The ad for the Monument Hill Farmers Market which appears in the November 7, 2015 issue is INCORRECT.
Below is the correct ad.
We sincerely apologize for the error.
This page contains only the text of the articles and columns in this issue. To see the photos and captions including the Snapshots of Our Community section, view the on-line version above or download the PDFs whose links follow this table of contents.New town manager begins work; water rates increase discussed
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By Lisa Hatfield
New Town Manager Chris Lowe attended his first Monument Board of Trustees meeting on Oct. 5. The trustees discussed proposed increases in water rates and fees and approved funding for a change in scope to the water reuse feasibility study. They discussed the first draft of the 2016 budget, and they went into executive session to discuss the new contract for Pamela Smith’s town treasurer contract but did not take action on this item.
New town manager welcomed
The trustees addressed Lowe and expressed their wishes about the "new beginning," as Trustee Becki Tooley called it when she asked for weekly communication from him to the trustees. Mayor Pro-Tem Jeff Kaiser said they had a lot of expectations of Lowe. Trustees Jeff Smith and Jeff Bornstein mentioned wanting to help Lowe prioritize what the town needs to do, and the consensus was to wait a few weeks before having a public workshop that could coincide with the public budget workshop discussion that is still to be scheduled.
Jeff Smith read the whole town manager ordinance out loud so that members of the public would understand the role of both the elected officials and the town staff. The town manager is both responsible to and an advisor to the Board of Trustees. For complete text, see www.municode.com/library/co/monument/codes/code_of_ordinances in Section 2, Administration and Personnel.
Lowe said he’s been meeting with the directors and trustees individually and learning more about the town. He said, "It’s like drinking out of fire hose," but he hopes to bring the town the best professional service he can.
Water rates and fees increase discussed
Public Works Director Tom Tharnish, Interim Town Treasurer Pamela Smith, and water engineer Will Koger and water quality expert Elizabeth Betancourt of Forsgren Associates presented a draft of the proposed water rates and fees structure they recommend that the town adopt soon. The town’s water enterprise fund, which is supposed to be self-sufficient, has borrowed more than $400,000 from the town’s general fund in the last few years, and the water enterprise reserve fund, designed to pay for unexpected maintenance and capital improvements costs, has been drained and needs to be replenished to $500,000. The goal of these rate and fee increases would be to make the water enterprise fund self-sufficient again by 2020, they said.
Tharnish said that in 2013, although a large water rates increase was needed, staff "did not want to put a greater financial burden on town residents and businesses" in addition to the effects of the recession, so just a small increase was instituted then. See www.ocn.me/v13n3.htm#bot0219 for a discussion of the 2013 water rates increase.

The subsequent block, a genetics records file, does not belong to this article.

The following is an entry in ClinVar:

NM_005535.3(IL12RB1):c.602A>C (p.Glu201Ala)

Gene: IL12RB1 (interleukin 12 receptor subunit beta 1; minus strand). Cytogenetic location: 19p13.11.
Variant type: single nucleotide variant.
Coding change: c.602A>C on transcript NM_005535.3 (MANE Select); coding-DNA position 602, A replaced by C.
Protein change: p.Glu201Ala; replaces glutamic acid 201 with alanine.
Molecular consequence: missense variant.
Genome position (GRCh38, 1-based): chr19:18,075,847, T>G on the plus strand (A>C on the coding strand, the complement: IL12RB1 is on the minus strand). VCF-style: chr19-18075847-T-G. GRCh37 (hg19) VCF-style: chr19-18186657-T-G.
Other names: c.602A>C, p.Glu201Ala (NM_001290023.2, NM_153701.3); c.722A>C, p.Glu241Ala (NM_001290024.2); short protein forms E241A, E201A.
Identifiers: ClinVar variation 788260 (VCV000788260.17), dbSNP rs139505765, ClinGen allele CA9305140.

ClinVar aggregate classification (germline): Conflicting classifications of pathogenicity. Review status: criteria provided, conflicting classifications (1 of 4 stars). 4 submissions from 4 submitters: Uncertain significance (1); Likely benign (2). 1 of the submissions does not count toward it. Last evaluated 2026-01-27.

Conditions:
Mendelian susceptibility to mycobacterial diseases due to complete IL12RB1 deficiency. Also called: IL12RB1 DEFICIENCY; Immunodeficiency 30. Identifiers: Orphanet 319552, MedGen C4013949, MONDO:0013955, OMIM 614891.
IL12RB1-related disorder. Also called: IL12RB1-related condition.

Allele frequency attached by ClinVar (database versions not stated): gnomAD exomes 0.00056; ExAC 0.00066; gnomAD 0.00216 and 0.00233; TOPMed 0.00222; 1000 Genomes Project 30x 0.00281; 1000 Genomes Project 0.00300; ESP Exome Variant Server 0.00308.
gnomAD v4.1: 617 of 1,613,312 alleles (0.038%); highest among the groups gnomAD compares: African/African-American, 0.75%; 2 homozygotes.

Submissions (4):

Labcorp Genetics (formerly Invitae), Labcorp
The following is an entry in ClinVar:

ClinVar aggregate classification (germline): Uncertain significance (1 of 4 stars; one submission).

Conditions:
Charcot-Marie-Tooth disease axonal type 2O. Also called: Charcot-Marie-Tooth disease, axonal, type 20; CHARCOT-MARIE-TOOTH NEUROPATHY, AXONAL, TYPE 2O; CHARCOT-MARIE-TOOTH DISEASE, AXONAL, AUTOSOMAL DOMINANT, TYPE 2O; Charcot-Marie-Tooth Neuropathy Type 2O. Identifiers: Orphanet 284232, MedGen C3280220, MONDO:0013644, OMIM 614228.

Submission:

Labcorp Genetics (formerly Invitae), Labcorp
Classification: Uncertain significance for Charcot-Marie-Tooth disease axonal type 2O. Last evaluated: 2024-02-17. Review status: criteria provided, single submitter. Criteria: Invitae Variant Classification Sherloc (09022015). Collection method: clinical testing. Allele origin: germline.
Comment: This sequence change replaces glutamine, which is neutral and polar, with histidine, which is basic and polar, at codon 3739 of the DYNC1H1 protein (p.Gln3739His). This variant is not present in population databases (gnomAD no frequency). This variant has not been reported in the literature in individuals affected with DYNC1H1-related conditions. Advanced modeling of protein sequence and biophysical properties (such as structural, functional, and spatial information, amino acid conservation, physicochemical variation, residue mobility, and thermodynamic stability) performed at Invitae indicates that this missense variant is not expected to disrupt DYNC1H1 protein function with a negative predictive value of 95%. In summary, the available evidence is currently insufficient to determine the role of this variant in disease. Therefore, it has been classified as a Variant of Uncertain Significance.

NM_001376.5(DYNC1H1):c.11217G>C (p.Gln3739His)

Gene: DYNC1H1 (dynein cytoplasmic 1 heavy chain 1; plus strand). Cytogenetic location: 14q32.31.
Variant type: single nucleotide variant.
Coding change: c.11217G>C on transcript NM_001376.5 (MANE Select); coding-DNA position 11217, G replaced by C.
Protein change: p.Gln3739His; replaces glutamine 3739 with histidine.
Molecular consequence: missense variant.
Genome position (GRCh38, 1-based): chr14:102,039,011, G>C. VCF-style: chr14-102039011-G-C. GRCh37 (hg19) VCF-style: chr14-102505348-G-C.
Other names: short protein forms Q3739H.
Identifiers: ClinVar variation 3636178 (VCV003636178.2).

The town provides potable water to Monument customers on the west side of I-25. Customers on the east side are served by Woodmoor Water and Sanitation District (WWSD) and Triview Metropolitan District (Triview).
The town’s water system includes four water treatment plants, a 1 million gallon storage tank, miles of water mains, five pressure relief valves, nine wells, and over 1,000 water taps, all of which are aging and require more maintenance every year, but because funding levels are low, maintenance has been reactive instead of proactive, Tharnish said.
Three sources provide revenue for the water enterprise fund:
• Residential and commercial customers, for operations, maintenance, and improvement to existing aging infrastructure
• 2A Acquisition, Storage, and Delivery (ASD) Funds, for purchasing renewable water rights, from a 2005 voter-approved 1 percent sales tax. Currently, 35 percent of it is being used to pay off the loan for construction of Town Hall. In 2017, 100 percent of the 1 percent tax will be available for acquiring new water rights.
• Tap fees paid by developers to connect new construction
The town could also finance costs not covered by these sources, Pamela Smith said.
The current residential base fee for a three-quarter-inch tap is $8.80 per month, and customers pay for the volume of water consumed in addition, based on a tiered rate system in increments of 1,000 gallons and starting with 1,000 gallons, so the lowest monthly residential amount currently invoiced could be $13.79. A significant change in the proposed water rates and fees is to use a minimum $60.24 per month base fee for all customers. This would automatically include the first 6,000 gallons of water.
Trustee John Howe said that for residents using less than 6,000 gallons a month, this change would constitute a 78 percent increase in their water bills; he referred to the chart distributed at the water rates workshop on Sept. 21. Howe’s point was that he never uses 6,000 gallons, a 78 percent increase in one year was too high, and that there was not much feedback from the public because they did not know about the proposal.
However, Tharnish said typical users of water use around 6,000 gallons/month, that they now pay $38.74 a month, and so they would see a 35 percent increase with the new structure.